Student choice to the course level is key to making sure that every student has the best possible education and dramatically increasing investment in adaptive digital content. But how do we avoid a crazy digital iTunes-like version of the shopping mall high school?
One of the big unappreciated benefits of good small schools (and what distinguished them from bad small schools) is coherence. By coherence, I mean that everything works together for kids and teachers–a core curriculum supported by structure, schedule, staffing, connections, and resources. The opportunity to produce a coherent program and the potential that students will gain the benefits of a coherent program are diminished if kids take whatever they want.
One solution would be an advisor. The individual learning plan proposed in some states would actually be a good idea if it weren’t universally used to block choice–Students are routinely discouraged from taking online or dual enrollment courses because schools don’t want to lose the revenue. The policy questions is how to encourage smart school and course choices that adds up to an efficient/effective pathway to graduation.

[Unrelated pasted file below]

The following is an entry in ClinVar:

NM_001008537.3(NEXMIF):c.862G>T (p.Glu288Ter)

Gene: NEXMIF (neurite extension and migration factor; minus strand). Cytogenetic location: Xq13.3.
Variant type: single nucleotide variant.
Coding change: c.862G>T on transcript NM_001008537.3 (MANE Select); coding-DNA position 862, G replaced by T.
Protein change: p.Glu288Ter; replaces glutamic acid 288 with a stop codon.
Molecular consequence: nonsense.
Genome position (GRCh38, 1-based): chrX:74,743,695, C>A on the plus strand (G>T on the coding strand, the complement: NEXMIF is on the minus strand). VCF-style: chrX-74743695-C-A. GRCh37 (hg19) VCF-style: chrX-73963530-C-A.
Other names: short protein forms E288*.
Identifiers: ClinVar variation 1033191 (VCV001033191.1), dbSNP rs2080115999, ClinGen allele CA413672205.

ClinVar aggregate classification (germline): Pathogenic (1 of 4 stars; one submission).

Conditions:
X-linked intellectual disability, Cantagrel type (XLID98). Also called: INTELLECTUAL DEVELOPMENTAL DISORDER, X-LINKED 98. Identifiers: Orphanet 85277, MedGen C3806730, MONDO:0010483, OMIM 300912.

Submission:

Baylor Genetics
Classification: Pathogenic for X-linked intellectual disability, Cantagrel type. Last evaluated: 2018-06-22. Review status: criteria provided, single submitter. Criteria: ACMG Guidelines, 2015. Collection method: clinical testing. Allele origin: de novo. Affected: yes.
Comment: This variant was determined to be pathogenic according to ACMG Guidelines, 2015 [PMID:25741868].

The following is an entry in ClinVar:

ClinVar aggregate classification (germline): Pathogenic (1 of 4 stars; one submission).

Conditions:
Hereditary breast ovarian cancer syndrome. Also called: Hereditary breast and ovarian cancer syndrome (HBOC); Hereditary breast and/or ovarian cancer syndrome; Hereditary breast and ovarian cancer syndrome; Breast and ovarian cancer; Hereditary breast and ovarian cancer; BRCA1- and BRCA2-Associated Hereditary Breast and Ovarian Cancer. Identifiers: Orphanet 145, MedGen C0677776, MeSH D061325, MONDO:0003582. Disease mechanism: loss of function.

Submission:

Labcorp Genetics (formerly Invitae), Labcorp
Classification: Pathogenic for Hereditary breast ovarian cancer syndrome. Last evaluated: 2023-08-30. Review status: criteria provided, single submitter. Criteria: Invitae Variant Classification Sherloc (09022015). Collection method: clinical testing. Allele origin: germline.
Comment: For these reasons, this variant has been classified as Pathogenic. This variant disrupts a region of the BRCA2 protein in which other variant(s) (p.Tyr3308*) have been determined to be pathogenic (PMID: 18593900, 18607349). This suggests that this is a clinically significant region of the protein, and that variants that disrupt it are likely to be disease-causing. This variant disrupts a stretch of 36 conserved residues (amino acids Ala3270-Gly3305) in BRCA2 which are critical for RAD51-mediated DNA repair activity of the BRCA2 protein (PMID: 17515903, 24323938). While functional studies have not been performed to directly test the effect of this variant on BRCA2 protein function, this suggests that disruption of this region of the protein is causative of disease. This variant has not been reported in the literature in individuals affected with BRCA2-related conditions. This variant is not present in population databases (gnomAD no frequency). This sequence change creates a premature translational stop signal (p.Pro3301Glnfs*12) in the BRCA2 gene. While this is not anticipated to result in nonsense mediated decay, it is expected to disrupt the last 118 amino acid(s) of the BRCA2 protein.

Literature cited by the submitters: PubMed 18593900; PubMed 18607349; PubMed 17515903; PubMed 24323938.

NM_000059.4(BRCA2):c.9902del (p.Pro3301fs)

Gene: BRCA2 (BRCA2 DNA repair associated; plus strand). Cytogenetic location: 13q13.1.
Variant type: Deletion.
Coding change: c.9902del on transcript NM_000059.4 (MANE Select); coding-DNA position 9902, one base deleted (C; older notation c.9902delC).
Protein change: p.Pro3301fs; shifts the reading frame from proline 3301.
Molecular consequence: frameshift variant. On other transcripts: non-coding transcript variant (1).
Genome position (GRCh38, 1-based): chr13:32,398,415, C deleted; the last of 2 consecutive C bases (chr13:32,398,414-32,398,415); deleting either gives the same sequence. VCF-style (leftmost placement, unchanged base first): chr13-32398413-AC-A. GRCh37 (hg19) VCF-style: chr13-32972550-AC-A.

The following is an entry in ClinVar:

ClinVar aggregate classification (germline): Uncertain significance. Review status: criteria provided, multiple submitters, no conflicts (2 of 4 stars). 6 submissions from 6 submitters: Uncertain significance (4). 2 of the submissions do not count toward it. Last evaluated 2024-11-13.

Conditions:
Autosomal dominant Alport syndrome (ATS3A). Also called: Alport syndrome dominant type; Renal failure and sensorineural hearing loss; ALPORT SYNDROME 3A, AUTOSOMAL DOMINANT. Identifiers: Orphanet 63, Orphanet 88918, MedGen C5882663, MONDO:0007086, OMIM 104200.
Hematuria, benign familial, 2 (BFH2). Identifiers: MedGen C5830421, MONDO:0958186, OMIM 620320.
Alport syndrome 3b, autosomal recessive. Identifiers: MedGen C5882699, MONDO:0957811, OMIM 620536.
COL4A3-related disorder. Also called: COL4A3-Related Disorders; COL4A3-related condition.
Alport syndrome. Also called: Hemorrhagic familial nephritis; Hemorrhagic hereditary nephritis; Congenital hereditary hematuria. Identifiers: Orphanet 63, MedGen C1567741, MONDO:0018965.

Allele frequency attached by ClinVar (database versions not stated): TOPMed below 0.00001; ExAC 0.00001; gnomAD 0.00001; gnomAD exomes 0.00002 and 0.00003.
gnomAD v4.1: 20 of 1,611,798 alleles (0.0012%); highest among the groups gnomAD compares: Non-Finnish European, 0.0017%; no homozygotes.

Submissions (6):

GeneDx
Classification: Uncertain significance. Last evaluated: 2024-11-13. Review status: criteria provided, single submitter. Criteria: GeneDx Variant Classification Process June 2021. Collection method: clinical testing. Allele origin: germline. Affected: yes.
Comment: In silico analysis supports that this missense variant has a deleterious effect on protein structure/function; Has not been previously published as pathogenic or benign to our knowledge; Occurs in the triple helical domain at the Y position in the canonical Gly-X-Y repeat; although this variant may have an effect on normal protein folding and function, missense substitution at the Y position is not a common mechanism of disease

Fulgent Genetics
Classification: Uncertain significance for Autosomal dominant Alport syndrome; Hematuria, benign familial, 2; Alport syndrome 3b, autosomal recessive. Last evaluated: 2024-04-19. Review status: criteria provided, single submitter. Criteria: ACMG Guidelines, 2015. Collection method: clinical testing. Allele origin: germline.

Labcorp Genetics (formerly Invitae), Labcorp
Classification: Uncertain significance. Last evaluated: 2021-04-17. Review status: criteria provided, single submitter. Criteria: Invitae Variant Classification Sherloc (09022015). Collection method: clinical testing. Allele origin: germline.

One solution is to make students/families pick a primary provider–district, charter or online school–for transcript management and guidance. District schools will still discourage choice, but perhaps a state mandated choice info system will help a bit.
Have a better idea?